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ScottS
02-03-2004, 01:31 PM
Has anyone used oak barrels for aging mead? How did it turn out?

frob23
02-03-2004, 02:16 PM
lol, I haven't but are you actually making enough to age in a barrel? If so I am jealous. But I have read a bunch of sites on making cider and they recommend avoiding aging in oak for small batches 5-10 gallons I think... because the surface area of the wood is so much larger in proportion to the amount of wine than in 40gallon batches. All wood breathes and the chance of ending up with vinegar is larger.

But I am not sure how accurate this is... just what I have seen. I would love to know how much you are making and how it turns out.

ThistyViking
02-03-2004, 05:14 PM
Small oak barrels.

The induction of oak taste into the mead is much faster because of the ratio of surface area to Vollume. This makes it very easy to OVER OAK the batch.

Since the oak flavor is imparted so much faster, the mead spends less time in the barrel, therefore the Barrel is more likely to sit empty for extended times between batchs. The biggest danger for vinegar bacteria infection is when the cask is empty. Before the cask holds it's first wine this isn't a problem, Afterwards there is wine soaked into the wood even when empty.. this is where the vinegar starts, and remains forever more. Once the cask is infected, every wine put into it will be infected as well. Useful for vinegar makers, dead cask for wine.

Oxidation... most people who talk about Casks top off often to prevent it. One wine maker posts on the web that he tops off every week. 10-12 oz per 55 gallon barrel.

ThistyViking
02-03-2004, 05:16 PM
Oh I had great Cyser at my mead tasting from a guy who barrel ages in used Jack Daniels Barrels. Hint of Whiskey flavor, Oak, Apple, Honey ... was Great.

ScottS
02-04-2004, 06:39 AM
No, I'm not making quite enough to fill a 55 gallon barrel. Yet. ;) I was talking about using a 5-10 gallon barrel.

Your comments are noted, ThirstyViking. A few more questions:

I understand that wine aging in a 55 gallon barrel can age for years, and that aging mead in a smaller barrel is likely to take far less time. How long? Are we talking weeks? Months? Worst case scenario is to just break down and try it, tasting it regularly to avoid over-oaking. I'm not just looking for oak flavor though, I can do that with chips. I'm looking for the other benefits that barrel aging gives, like slight oxygen permeability affecting the aging process.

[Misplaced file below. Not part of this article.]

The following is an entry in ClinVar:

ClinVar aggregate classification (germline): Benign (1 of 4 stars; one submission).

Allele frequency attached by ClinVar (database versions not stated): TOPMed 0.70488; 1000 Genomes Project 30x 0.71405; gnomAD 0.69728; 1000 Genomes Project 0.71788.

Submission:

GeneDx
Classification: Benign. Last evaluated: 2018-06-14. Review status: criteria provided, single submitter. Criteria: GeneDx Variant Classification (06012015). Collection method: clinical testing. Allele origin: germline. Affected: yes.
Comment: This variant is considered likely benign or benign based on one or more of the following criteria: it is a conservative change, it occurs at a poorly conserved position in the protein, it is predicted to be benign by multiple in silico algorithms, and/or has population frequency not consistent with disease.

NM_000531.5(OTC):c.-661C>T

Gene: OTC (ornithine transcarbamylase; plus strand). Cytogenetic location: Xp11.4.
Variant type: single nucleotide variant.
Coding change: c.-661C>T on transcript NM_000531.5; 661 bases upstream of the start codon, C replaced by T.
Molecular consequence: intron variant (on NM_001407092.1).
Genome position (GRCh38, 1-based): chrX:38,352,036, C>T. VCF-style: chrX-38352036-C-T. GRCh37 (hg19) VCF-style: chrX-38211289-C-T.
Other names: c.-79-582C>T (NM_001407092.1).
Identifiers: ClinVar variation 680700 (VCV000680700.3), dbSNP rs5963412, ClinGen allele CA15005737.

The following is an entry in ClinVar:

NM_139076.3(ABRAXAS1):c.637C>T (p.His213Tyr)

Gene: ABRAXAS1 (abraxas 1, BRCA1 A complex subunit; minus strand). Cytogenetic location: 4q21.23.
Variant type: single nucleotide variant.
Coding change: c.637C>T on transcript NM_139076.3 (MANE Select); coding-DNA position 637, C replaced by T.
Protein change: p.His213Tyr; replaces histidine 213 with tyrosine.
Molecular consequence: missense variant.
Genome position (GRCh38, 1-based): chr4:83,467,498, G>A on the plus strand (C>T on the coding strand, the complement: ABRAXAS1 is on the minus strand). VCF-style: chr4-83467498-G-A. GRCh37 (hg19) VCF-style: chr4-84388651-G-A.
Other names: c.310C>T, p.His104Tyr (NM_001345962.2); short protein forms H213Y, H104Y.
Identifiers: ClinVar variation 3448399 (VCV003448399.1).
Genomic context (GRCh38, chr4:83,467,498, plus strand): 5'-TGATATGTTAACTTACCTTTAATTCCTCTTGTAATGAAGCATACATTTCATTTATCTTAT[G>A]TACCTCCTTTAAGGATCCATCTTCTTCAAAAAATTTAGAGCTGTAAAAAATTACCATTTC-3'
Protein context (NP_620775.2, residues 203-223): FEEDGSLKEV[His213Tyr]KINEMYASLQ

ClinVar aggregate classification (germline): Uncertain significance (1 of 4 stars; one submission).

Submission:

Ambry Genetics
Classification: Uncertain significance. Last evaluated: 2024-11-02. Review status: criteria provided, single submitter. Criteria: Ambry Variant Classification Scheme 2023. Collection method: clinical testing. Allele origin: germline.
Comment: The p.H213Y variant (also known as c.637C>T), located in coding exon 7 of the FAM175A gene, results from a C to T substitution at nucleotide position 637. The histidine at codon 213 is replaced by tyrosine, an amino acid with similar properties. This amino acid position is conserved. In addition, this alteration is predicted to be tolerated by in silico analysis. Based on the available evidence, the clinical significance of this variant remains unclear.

Has anyone found that aging in barrels speeds the aging process compared to carboys?

Is the sulfur treatment not sufficient to prevent vinegar bug contamination? The research I've done gave me the impression that it is easy to contaminate a barrel, but if you are diligent in taking care of it when empty you will be fine. True?

Isn't light oxidation part of the point of aging in barrels? I got the impression that you want to age in barrels because the slight oxygen permeability of the wood increases the complexity of the wine. Is the topping off you mention only an issue in smaller barrels?

Scott

ThistyViking
02-04-2004, 11:59 AM
The topping off i mentioned was an issue in 55 gallon barrels at a winery in California

http://www.coffaro.com/WannaBeWinemaker.html

A great page for what winery workers do btw.... The pertinent quote is


Around this time I also have to go climbing through the stacks to refill each barrel, a process called topping off. Oak is a semipermeable material that allow a small amount of the wine to slowly evaporate away. In Cognac France they call this "The Angels Share" (although it sound cooler in French). In America it just means that I have to climb like a trained monkey through the stacks of barrels once or twice a month to refill every barrel to the top so that air isn't able to get in and oxidize the wine. On the average every barrel will loose about 2 bottles of wine per month. For our production that's roughly about 1 barrel per month lost in evaporation. Those angels drink well.

Ok I remembered it incorrectly, 1-2 times a month. they don't talk about the effects of limited oxidation but it would occur, Some oxidation occurs every time you rack unless you take great efforts to avoid it... so racking with some splashing could accomplish similar goals... Again evaporation and oxygen occur quicker through a small barrel because of surface to volume ratio.

hmmm Further Reading indicates that after the malolactic fermentation in the barrels they fight oxidation with sulfur


While all of our stacking and mapping is going on the wines continue to go through Malo-Lactic Fermentation (or simply ML) inside to the barrels. This process usually takes 2-3 weeks from start to finish with the genetically engineered bacteria that we use. Once ML is complete I go from barrel to barrel and add 75 ml of a 6% solution of Sulfur to each barrel to protect the wine from oxidation and infection by unwanted bacteria. This job also REALLY sucks because the sulfur smells and I have to climb up the 23 stacks of barrels in order to reach each barrel.

They seem to Age thier Wine about 3-5 months in barrels. This of course would Vary from Winery to Winery and Wine to Wine. They also Bottle age a couple months, before they allow the wine to be picked up. Some Sherys that i have read about have interesting methods that wine goes several years before bottling. IIRC some have 3-5 barrels in an aging set. Bottling 1/2 barrel, racking 1/2 barrel from the next youngest barrel, repeat till 1/2 of oldest youngest is racked. Then top off with new wine. Propper level of Oxidation in sherry is very important, noone wants to drink nail polish remover.

For the rest of your questions you need someone who has had more experience than me.